Doing What We Can

Mile 38 - 5C

We are in a world that often seems beyond our control, but this is an illusion. We have more power than we know if we focus on what we can do. The rest we leave up to the Creator to keep things straight.  Ours is an equal opportunity approach.

This is a continuing story about a woman who went to Sierra Leone in 1985.  Cindy Nofziger was in the Peace Corps working in a very poor country, Sierra Leone. She worked as a physical therapist at a leprosy hospital. She finished her commitment to the Peace Corps and returned to the US in 1987. And she has accomplished far more for others than she ever dreamed she could.

In 2004, Cindy got an invitation to go back to Sierra Leone to visit former colleagues. One asked Cindy to help him rebuild a school that had been devastated by a prolonged and brutal civil war. Cindy said she would help. She didn’t say she didn’t know exactly how. She returned to the US committed to helping her friend help the children.

https://revjimhetzer.com/2019/04/09/power-of-ones-cindy-nofziger-friends-schools-for-salone-sierra-leone/

The friend sent Cindy a batch of drawings created by schoolchildren. Cindy turned them into cards and sold them to raise money for this first school. She organized Schools for Salone (SfS) to rally partners and supporters for her efforts, and now she is running a program that has built nearly 30 schools.

Cindy figured out how she could help. It would be nice if you could figure out how to help her continue to help the children and others in Sierra Leone.

At the start, the focus was to construct buildings where classes could be held. This turned out to be the easy part. Then they needed teachers—and also textbooks, desks, a bathroom, and water, and more. As time went on, unanticipated needs surfaced, with some barely considered in the US.

For example, teachers noticed that girls attended school until a certain age, and then they stopped going. When the girls reached puberty, they began to menstruate, and there was no money to buy hygiene products that allowed them to stay in school. As more classrooms were built, it became obvious that there was a serious shortage of teachers, books, and chalkboards. Along with this came a need for more space for growing numbers of students.

SfS is a success, and the success continues to grow as the staff in the US and in Sierra Leone recognize and solve new issues. Schools for Salone recently agreed to help a Sierra Leonean, Cyril Faulkner, build a school at Mile 38, which was devastated in the civil war. As this work was happening, new sources of funding appeared to allow continuing expansion of SfS, including the Mona Foundation and the University of Washington’s class in “Social Justice Through Philanthropy.” In addition, the local support group of Give BIG donors added classrooms and toilets at an overcrowded school.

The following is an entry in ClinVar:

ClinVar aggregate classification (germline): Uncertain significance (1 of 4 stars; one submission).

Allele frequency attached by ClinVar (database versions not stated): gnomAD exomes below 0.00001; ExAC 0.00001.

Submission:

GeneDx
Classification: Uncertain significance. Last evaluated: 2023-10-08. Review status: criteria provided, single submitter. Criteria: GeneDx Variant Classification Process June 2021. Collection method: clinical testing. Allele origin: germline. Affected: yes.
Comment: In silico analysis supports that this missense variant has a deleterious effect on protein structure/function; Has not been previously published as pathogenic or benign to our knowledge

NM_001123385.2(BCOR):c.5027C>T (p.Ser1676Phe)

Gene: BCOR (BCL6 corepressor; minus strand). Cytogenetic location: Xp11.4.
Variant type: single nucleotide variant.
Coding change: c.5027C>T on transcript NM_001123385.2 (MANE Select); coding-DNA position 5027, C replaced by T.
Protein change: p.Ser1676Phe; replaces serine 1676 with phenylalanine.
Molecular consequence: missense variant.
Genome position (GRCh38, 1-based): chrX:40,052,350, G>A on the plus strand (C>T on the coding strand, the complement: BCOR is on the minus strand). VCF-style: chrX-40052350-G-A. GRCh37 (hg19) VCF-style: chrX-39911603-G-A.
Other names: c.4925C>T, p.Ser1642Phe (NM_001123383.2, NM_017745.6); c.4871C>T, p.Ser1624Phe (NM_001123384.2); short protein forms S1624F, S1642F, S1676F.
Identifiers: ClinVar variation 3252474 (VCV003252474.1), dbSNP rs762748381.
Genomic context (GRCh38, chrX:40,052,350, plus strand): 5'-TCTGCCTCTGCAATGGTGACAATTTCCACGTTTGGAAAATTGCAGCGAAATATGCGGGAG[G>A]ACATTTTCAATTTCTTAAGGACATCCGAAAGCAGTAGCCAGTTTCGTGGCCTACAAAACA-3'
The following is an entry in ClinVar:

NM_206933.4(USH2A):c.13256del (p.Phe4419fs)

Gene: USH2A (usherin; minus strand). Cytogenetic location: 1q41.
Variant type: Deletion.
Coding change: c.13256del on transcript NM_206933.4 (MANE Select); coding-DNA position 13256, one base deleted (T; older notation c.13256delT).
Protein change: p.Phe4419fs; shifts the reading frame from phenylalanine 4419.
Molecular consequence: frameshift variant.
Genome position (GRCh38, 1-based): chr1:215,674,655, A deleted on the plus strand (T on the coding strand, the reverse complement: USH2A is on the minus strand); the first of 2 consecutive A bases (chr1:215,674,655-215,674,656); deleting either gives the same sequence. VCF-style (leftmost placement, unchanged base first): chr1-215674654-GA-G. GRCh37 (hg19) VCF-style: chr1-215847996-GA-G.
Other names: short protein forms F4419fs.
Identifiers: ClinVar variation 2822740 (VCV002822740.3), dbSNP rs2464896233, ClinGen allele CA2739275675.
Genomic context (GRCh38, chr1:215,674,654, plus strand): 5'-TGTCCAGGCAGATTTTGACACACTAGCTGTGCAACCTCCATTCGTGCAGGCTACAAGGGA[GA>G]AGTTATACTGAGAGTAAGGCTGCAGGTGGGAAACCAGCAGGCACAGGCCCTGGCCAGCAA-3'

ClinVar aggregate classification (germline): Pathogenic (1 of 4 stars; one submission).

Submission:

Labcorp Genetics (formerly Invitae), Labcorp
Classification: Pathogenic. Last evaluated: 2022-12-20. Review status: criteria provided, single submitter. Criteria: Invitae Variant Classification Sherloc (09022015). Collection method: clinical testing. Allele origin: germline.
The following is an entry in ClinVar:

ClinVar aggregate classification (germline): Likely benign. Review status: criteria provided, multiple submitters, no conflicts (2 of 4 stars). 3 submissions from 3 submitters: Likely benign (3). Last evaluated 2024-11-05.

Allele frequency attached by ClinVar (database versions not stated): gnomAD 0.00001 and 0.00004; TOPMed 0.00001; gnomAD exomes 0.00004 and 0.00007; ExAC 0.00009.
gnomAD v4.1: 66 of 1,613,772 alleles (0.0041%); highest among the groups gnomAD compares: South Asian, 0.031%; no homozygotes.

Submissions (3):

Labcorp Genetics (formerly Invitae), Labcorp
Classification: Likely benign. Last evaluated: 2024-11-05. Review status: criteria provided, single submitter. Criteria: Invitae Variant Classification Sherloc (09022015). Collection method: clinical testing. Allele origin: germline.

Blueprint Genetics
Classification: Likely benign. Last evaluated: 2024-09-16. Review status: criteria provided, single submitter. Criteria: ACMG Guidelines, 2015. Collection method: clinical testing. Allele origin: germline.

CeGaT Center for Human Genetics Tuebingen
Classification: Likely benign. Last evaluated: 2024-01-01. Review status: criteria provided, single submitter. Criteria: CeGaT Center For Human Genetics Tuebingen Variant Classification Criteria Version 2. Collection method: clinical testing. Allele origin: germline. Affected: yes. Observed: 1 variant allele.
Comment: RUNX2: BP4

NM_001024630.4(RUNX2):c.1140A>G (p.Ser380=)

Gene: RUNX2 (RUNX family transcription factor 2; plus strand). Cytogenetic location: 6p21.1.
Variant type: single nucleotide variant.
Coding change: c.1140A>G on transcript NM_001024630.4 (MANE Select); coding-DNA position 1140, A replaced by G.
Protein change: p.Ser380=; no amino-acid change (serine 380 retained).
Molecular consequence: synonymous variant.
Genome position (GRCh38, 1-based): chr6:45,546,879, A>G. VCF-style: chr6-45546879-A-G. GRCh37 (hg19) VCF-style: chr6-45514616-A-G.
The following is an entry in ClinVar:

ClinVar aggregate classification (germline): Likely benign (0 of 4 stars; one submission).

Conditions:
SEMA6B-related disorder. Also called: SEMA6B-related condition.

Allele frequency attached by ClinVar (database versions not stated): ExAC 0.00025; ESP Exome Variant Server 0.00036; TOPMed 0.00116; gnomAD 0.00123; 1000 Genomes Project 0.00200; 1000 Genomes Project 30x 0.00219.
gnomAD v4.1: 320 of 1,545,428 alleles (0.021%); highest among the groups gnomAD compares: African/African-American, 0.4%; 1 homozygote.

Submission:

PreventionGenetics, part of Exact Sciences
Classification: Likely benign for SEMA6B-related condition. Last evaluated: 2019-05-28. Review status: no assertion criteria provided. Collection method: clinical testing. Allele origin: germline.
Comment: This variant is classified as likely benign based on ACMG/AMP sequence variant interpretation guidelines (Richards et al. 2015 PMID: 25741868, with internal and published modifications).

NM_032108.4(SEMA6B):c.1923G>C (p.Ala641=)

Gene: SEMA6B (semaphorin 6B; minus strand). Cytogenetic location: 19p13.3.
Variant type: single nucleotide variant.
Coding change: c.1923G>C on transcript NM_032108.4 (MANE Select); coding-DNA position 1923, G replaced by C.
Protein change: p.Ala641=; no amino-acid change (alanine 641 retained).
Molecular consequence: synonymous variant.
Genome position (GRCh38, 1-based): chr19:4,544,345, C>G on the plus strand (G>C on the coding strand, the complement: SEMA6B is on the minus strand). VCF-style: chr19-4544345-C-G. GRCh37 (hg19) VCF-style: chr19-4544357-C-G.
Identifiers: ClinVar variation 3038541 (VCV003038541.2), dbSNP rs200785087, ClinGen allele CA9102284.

Sierra Leone has been impacted by the global climate change, and a major flood struck Freetown, the capital of Sierra Leone, with the devastation of homes and jobs in the poorest neighborhoods. The focus then became one of survival, and women and pubescent girls in Freetown could not afford to spend money on menstruation needs. Girls stopped going to school, and women could not return to their jobs.

Schools for Salone reached out to the government support agencies to offer assistance based upon their own experience in meeting these female needs for their students. The Programme for Children’s No Lef Wi Behin campaign is distributing 2,500 reusable sanitary pads and kits in cooperation with the Sierra Leonean Ministry of Planning and Economic Development. This cooperation has tightened the relation of SfS with the deputy mayor of Freetown and the British High Commissioner. Through the ingenuity of the SfS staff, they have developed capabilities to produce and distribute the menstruation kits at a very modest cost.

Also, credentialed teachers are now assisting other teachers in becoming certified and school supplies are available to children in SfS schools. All of these efforts are changing the trajectory of Sierra Leone and providing a future for the children.

Your donations to Schools for Salone will support the continued operation of existing schools and the expansion of schools throughout the country. SfS is helping remind people in Sierra Leone that we are a generous people. Our gifts are proof of the goodness that we seek to provide to everyone everywhere. You can learn more about Schools for Salone and their programs at https://schoolsforsalone.org. Your contributions are going to a great cause that is organized as a 501-c-3 charitable organization with a tax ID of #26-1157489.  Getting involved in groups like this one supports people that greatly appreciate your generosity and support. To donate to Schools for Salone, click HERE! Thank you.

 

 

 

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